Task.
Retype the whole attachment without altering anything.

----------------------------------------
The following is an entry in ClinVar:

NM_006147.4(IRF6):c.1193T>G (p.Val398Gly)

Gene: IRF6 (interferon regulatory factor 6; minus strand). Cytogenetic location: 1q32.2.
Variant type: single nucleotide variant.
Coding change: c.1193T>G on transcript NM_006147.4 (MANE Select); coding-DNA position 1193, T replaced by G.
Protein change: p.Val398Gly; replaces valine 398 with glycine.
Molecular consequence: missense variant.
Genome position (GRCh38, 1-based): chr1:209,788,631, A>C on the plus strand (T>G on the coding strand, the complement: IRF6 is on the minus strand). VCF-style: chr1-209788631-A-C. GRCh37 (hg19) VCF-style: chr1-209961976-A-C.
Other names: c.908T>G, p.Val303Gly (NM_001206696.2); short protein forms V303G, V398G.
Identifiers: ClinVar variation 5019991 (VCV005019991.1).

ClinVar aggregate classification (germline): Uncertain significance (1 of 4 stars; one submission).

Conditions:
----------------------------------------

The following is an entry in ClinVar:

NM_006147.4(IRF6):c.1193T>G (p.Val398Gly)

Gene: IRF6 (interferon regulatory factor 6; minus strand). Cytogenetic location: 1q32.2.
Variant type: single nucleotide variant.
Coding change: c.1193T>G on transcript NM_006147.4 (MANE Select); coding-DNA position 1193, T replaced by G.
Protein change: p.Val398Gly; replaces valine 398 with glycine.
Molecular consequence: missense variant.
Genome position (GRCh38, 1-based): chr1:209,788,631, A>C on the plus strand (T>G on the coding strand, the complement: IRF6 is on the minus strand). VCF-style: chr1-209788631-A-C. GRCh37 (hg19) VCF-style: chr1-209961976-A-C.
Other names: c.908T>G, p.Val303Gly (NM_001206696.2); short protein forms V303G, V398G.
Identifiers: ClinVar variation 5019991 (VCV005019991.1).

ClinVar aggregate classification (germline): Uncertain significance (1 of 4 stars; one submission).

Conditions: